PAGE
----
|Scooped by Loren|
Human-Flesh Search Engines: They Will Find You...Eventually
Rénròu Sōusuǒ, known as human-flesh search engines, is a China cyber phenomenon that first developed in 2001 when a user on MOP, a Chinese forum, claimed that the women who he posted a picture of on the forum was his girlfriend. Users on the forum wanted to find out who the women really was, and it was later found that she was model Chen Ziyao, after the fact that they exposed her personal information, just to prove that the guy who posted her picture was lying.
According to Tapia and Schoellkopf's Vimeo video, Human Flesh Search engine:Part 1, "human-flesh search engine is a behavior; it is an online collaboration to find and reveal information about a person that has provoked outrage among Netizens". Do citizens of China have the right to expose, exploit, and ruin a person's reputation in order to receive justice for their society?
"Currently we have no legislation protecting people's privacy in China," he said. "On the other hand, Chinese netizens are not mature enough to control their own online behavior" ("Human flesh search engine: an Internet lynching?") Unlike the United States, there are no laws protecting the privacy of China's citizens. In fact, one of the main reasons why so many people in China participate in human-flesh search engines is due to cultural beliefs. Xujun Eberlein, an American Chinese author and commentator, states that one of the five virtues in the Confucian tradition is that "righteous people tend to take matters into their own hands" (qtd. O'Brein, Forbes). Thus, human-flesh search engines serve as doing a good deed and receiving justice for the Chinese society. In addition, the Chinese government is not regulated by censors or government regulation (Downey), which also goes hand in hand with the undemocratic government of China (Explainer:What is a human flesh search engine?).
However, some may disagree (like myself), that human-search engines are ethical. In some cases human-flesh search engines are for good purposes. For example, in an earthquake that took place in Sichuan, a solider working with the relief effort posted a message online to help find his pregnant wife who was stranded in the effected area; the online search found her in 24 hours. Another positive instance involves Deng Yujiao who was charged with the murder of an government official with a pedicure knife. It was later found out, by reporter Wu Gan, that the official tried to rape Yujiao and she was later released without charge ( Explainer: What is a human flesh search engine?).
However, throughout my research, I found more than several instances of negative outcomes that human-flesh search engines have had on society, including the United States. The issues of freedom of expression, privacy, slander, and cyber bullying are all involved with human-flesh search engines. Some examples are:
-- Zhang Ya posted a video of herself complaining that her show was interrupted by earthquake reportage. Netizens searched and threaten to kill her, all over a video she posted expressing how she felt.
--Wang Fei, who committed adultery and was blamed for the death of his wife successfully sued Daqi, Tianya and the blog provider of his dead wife’s blog for slander. "His cell phone number, student ID, work contacts, and even his brother's license-plate was revealed [to the public]" (Downey).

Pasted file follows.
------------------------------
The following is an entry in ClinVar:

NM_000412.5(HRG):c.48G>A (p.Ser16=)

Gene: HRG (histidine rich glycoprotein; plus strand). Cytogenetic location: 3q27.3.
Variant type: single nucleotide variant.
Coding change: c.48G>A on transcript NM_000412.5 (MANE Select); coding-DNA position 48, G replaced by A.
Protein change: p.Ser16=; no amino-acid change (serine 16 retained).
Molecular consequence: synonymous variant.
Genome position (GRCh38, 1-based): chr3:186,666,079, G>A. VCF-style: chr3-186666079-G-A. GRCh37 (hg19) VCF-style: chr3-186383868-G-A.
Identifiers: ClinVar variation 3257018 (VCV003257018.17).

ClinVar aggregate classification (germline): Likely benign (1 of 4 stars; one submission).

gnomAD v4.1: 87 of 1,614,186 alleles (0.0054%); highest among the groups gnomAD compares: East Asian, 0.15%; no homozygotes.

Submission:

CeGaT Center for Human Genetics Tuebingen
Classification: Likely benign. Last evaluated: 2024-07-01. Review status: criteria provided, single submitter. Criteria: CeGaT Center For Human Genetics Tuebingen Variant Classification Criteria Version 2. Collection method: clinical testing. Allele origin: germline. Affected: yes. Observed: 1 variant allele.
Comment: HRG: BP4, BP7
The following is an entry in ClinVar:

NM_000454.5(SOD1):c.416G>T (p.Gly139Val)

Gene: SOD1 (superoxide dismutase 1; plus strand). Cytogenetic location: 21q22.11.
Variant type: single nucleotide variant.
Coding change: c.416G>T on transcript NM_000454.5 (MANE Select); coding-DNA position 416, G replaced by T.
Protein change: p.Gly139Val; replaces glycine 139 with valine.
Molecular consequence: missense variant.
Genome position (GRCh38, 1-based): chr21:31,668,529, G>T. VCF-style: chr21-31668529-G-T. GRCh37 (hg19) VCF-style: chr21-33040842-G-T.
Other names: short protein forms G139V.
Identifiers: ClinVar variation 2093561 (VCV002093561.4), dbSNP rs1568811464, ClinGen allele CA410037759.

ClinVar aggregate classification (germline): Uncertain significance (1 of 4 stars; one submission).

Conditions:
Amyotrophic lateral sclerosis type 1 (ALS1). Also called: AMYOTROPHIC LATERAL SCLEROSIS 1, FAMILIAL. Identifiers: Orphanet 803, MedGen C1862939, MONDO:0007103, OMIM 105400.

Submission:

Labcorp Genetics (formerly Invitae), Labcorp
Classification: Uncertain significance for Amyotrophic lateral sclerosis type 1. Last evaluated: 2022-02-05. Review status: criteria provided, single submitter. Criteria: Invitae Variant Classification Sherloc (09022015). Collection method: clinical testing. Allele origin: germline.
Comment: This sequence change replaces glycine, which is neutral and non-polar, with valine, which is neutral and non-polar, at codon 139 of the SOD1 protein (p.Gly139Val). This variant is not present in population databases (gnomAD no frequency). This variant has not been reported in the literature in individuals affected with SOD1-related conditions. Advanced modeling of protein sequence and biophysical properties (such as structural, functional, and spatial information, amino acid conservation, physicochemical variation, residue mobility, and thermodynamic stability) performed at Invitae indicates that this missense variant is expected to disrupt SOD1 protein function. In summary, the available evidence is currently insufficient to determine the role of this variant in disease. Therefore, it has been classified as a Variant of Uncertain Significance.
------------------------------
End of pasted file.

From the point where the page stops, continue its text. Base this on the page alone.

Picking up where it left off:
--Jessi Slaughther (not her real name) from the United States was a victim of a human-flesh search engine as well. She received much criticism and hatred from her YouTube video. Her real name, address, links to all her social accounts, and phone number was exploited to the public. She started to receive prank calls and death threats which resulted in her and her family to be placed under police protection.
--Ding Jinhoa, a 15-year old boy, received much criticism for defacing a Egyptian relic. The human-flesh searcher identified him, and later his parents had to contact local media to apologize for their son's actions. In this case, I agree that they went "too far in hunting down a minor and harassing him and his family" (Kharel) and that people should have offered "more protection and education should be given to him rather than criticism" (qtd. Kharel).
China's government has thought of the idea of requiring online bloggers and forum users to register with their real name. There was a law enacted that states if officials were found to leak their own personal information that could then be found by the human-flesh search engine, they, the officials, could receive a three year jail sentence (O'Brien). This brings up an important point: people, no matter if you are a governmental official, a regular person who works a nine to five, or even the underemployed Chinese citizens who take part in the human search engines, should have more responsibility in protecting their information and be cautious of what they put online.
"A survey by the China Youth Daily last week showed that 79.9 percent of the 2,491 netizens polled believed that Renrou search should be regulated, 65.5 percent thought it might become a new way of venting anger and revenge, 64.6 percent said it infringing privacy, and 20.1 percent feared that they would become a target" (Human flesh search engine: an internet lynching?). Some citizens of China live in fear that they would become a victim of the human-flesh search engine and that it should be regulated. However, the human-flesh search engine is an important outlet for Chinese citizens not to only receive information, it is an actual part of their culture and possibly will not be stopped anytime soon unless there are solid laws enacted to protect the privacy of citizens.